Again in terms of what many of us expected this season: I presumed that once the Cubs (in mid-summer) and Dodgers (in September) overtook their upstart competition (Brewers and Rockies, respectively) that they’d hold on solidly to the division. But this didn’t happen: both newbie teams managed to tie their division defending rivals, and the Brewers actually managed to top the Cubs at Wrigley yesterday to take the crown, and force the Cubs into a Wild Card showdown with the Rockies.

My die-hard Cubs fan friend regales me with the same injury woes as I feed him about the Yanks, and there’s certainly truth to it. But my from-the-outside take is that the Cubs have not ever really solved their three-year-old lack-of-closer issue. In retrospect, I understand Maddon overusing Chapman in 2016 – and the organization’s willingness to trade blue-chip Gleyber Torres to get him; everyone else they’ve tried in the role has gone bust (including yesterday). The Cubs are still that dynamic line-up we saw capture the crown two years ago, and they can’t be ruled out. But they’re not having the kind of lead-in to post-season that normally prefigures success.

The Dodgers also had injury issues – ones that had them in danger of falling out of the race at certain points in mid-summer – but the talent that got to Game 7 last year finally asserted itself and won the division (albeit a day late). We’ve seen this team so many times in recent post-seasons that they don’t need a whole lot of introduction. As usual, their fate will depend on whether super-performers like Kershaw play up to their abilities.

Since I don’t spend much time watching the NL, I have to confess the Brewers are pretty much a mystery to me. I’m familiar with many of their players, but from other teams (Christian Yelich, Gio Gonzalez, Mike Moustakas, Lorenzo Cain) or from scandal (Ryan Braun steroids, Josh Hader bad tweets uncovered at the All-Star game). I look forward to watching them over at least the next week. Were they to go all the way, they’d be yet another team to finally reach the promised land after a lo-o-o-ng wait: this is their 50th season, and they’ve only ever played in one (losing) World Series. (It’d also be piquant for them to win the year after the Astros, since they’re the two teams that essentially traded leagues this decade.)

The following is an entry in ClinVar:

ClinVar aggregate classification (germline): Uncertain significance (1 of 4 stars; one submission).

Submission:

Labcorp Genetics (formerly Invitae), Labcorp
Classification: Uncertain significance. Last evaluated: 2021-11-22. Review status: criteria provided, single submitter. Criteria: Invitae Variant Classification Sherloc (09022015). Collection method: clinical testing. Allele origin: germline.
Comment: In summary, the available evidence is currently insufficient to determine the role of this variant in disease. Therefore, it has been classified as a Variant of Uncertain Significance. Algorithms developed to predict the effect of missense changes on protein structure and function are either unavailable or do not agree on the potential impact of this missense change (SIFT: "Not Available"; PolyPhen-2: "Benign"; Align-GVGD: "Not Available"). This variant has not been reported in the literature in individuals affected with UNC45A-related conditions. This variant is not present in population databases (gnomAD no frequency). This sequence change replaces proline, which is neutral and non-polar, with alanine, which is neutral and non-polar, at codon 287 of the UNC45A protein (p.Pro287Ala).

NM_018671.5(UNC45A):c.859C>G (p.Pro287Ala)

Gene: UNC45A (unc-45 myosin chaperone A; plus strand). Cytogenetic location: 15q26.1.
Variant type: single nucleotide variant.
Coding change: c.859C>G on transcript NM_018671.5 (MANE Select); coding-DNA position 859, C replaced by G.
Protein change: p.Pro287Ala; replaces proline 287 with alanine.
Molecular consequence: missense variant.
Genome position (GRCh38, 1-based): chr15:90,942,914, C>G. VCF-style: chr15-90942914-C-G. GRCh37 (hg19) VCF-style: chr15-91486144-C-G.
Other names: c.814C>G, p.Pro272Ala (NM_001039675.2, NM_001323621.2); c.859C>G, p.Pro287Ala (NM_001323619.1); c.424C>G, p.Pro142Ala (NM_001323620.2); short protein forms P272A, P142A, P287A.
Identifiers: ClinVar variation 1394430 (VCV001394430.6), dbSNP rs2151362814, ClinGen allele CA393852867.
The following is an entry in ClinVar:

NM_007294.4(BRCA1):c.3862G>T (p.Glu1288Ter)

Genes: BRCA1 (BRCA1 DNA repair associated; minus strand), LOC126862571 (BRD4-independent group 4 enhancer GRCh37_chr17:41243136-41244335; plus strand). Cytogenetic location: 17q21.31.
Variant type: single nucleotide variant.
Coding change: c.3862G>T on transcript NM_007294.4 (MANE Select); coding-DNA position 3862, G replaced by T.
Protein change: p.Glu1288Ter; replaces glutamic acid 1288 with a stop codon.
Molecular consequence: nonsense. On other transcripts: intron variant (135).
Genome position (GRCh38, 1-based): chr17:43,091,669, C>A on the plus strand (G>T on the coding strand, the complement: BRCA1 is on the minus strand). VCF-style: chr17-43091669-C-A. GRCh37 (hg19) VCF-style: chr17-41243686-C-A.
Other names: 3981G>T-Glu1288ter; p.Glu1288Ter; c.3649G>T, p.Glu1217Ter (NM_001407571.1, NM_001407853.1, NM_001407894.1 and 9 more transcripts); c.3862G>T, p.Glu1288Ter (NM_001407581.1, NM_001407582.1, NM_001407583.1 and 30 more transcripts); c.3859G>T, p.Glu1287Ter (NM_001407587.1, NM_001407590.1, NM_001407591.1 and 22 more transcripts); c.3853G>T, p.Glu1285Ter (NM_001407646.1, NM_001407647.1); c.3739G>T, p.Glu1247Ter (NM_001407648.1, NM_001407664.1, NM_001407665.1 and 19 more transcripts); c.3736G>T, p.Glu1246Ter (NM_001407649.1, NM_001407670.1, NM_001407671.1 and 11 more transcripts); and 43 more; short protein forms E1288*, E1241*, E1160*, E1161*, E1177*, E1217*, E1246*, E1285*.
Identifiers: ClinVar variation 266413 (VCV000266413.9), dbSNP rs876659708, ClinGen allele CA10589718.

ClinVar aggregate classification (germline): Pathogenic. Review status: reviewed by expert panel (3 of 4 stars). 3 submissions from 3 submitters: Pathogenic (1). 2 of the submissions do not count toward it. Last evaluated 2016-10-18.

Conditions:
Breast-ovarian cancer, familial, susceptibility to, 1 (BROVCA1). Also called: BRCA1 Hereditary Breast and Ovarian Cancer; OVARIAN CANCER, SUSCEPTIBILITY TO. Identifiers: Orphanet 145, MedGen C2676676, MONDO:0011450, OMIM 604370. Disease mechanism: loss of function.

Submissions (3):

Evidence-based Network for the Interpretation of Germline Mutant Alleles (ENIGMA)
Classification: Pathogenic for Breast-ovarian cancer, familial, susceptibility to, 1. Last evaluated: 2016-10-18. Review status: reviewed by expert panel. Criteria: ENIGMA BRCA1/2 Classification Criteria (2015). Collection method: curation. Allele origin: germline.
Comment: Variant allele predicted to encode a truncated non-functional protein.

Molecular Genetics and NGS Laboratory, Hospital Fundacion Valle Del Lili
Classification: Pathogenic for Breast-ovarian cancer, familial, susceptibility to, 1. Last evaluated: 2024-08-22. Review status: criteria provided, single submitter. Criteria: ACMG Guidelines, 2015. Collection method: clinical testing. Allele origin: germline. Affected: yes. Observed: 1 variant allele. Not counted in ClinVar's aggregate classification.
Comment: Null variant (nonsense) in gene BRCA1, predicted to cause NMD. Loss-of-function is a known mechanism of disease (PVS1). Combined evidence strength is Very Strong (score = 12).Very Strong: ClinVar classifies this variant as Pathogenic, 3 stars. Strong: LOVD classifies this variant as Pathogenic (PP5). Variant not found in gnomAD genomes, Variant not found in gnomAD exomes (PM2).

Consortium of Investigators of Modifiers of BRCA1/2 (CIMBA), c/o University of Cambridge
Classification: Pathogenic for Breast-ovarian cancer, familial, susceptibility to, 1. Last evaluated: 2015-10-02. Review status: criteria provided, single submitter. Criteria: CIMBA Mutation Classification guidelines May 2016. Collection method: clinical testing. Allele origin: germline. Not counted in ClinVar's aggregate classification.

And as little as I know about the Brewers, I’m expert there compared to how even less I know about the Rockies (apart from the fact that Nolan Arenado is a frickin’ great player). Colorado, being two time zones away and playing in a notoriously ridiculous ballpark, has never really got much national attention and, except for the one Series appearance, I’ve not had much occasion to observe them. Should they prevail in the Wild Card game, I’ll have a chance to learn a lot more.

I have no particular prediction for the Wild Card games -- Well, that's not really true: I'm just too superstitious to say anything about Yanks/As. I guess I would find it unlikely a team as good as the Cubs could lose two consecutive elimination games at Wrigley.

I might hazard some guesses when we get to the actual Division Series match-ups.